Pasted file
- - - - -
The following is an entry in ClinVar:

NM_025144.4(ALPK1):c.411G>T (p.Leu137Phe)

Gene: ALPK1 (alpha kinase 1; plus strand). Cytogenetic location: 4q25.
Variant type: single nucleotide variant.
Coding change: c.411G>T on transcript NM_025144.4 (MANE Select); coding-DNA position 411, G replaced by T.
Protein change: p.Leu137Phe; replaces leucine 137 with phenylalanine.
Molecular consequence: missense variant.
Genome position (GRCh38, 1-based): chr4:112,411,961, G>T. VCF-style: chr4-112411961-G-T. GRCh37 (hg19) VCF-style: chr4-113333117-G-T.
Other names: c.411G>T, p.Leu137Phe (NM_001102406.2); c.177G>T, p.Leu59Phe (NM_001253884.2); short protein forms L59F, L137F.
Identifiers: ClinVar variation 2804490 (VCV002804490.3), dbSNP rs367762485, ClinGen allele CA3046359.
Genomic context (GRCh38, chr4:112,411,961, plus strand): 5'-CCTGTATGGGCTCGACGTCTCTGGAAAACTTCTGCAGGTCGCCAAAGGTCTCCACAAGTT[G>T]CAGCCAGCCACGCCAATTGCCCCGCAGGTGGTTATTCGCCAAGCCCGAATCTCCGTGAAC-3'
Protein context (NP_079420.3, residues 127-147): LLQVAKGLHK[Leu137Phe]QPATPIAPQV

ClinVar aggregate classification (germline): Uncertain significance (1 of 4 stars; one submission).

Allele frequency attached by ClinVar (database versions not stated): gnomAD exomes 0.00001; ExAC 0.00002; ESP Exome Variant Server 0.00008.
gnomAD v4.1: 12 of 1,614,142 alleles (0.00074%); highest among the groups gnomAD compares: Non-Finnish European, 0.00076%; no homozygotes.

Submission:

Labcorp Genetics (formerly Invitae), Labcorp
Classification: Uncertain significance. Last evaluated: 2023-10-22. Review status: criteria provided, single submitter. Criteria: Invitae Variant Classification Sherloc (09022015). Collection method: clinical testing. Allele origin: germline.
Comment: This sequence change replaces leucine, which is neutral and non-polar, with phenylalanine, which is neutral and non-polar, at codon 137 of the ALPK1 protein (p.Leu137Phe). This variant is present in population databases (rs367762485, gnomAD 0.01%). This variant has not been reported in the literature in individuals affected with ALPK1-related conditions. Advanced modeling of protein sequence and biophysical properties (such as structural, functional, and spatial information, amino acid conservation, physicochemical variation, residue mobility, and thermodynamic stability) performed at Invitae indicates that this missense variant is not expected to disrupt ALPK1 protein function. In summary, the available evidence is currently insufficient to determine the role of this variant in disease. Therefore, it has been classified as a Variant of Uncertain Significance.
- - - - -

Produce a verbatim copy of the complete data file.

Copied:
The following is an entry in ClinVar:

NM_025144.4(ALPK1):c.411G>T (p.Leu137Phe)

Gene: ALPK1 (alpha kinase 1; plus strand). Cytogenetic location: 4q25.
Variant type: single nucleotide variant.
Coding change: c.411G>T on transcript NM_025144.4 (MANE Select); coding-DNA position 411, G replaced by T.
Protein change: p.Leu137Phe; replaces leucine 137 with phenylalanine.
Molecular consequence: missense variant.
Genome position (GRCh38, 1-based): chr4:112,411,961, G>T. VCF-style: chr4-112411961-G-T. GRCh37 (hg19) VCF-style: chr4-113333117-G-T.
Other names: c.411G>T, p.Leu137Phe (NM_001102406.2); c.177G>T, p.Leu59Phe (NM_001253884.2); short protein forms L59F, L137F.
Identifiers: ClinVar variation 2804490 (VCV002804490.3), dbSNP rs367762485, ClinGen allele CA3046359.
Genomic context (GRCh38, chr4:112,411,961, plus strand): 5'-CCTGTATGGGCTCGACGTCTCTGGAAAACTTCTGCAGGTCGCCAAAGGTCTCCACAAGTT[G>T]CAGCCAGCCACGCCAATTGCCCCGCAGGTGGTTATTCGCCAAGCCCGAATCTCCGTGAAC-3'
Protein context (NP_079420.3, residues 127-147): LLQVAKGLHK[Leu137Phe]QPATPIAPQV

ClinVar aggregate classification (germline): Uncertain significance (1 of 4 stars; one submission).

Allele frequency attached by ClinVar (database versions not stated): gnomAD exomes 0.00001; ExAC 0.00002; ESP Exome Variant Server 0.00008.
gnomAD v4.1: 12 of 1,614,142 alleles (0.00074%); highest among the groups gnomAD compares: Non-Finnish European, 0.00076%; no homozygotes.

Submission:

Labcorp Genetics (formerly Invitae), Labcorp
Classification: Uncertain significance. Last evaluated: 2023-10-22. Review status: criteria provided, single submitter. Criteria: Invitae Variant Classification Sherloc (09022015). Collection method: clinical testing. Allele origin: germline.
Comment: This sequence change replaces leucine, which is neutral and non-polar, with phenylalanine, which is neutral and non-polar, at codon 137 of the ALPK1 protein (p.Leu137Phe). This variant is present in population databases (rs367762485, gnomAD 0.01%). This variant has not been reported in the literature in individuals affected with ALPK1-related conditions. Advanced modeling of protein sequence and biophysical properties (such as structural, functional, and spatial information, amino acid conservation, physicochemical variation, residue mobility, and thermodynamic stability) performed at Invitae indicates that this missense variant is not expected to disrupt ALPK1 protein function. In summary, the available evidence is currently insufficient to determine the role of this variant in disease. Therefore, it has been classified as a Variant of Uncertain Significance.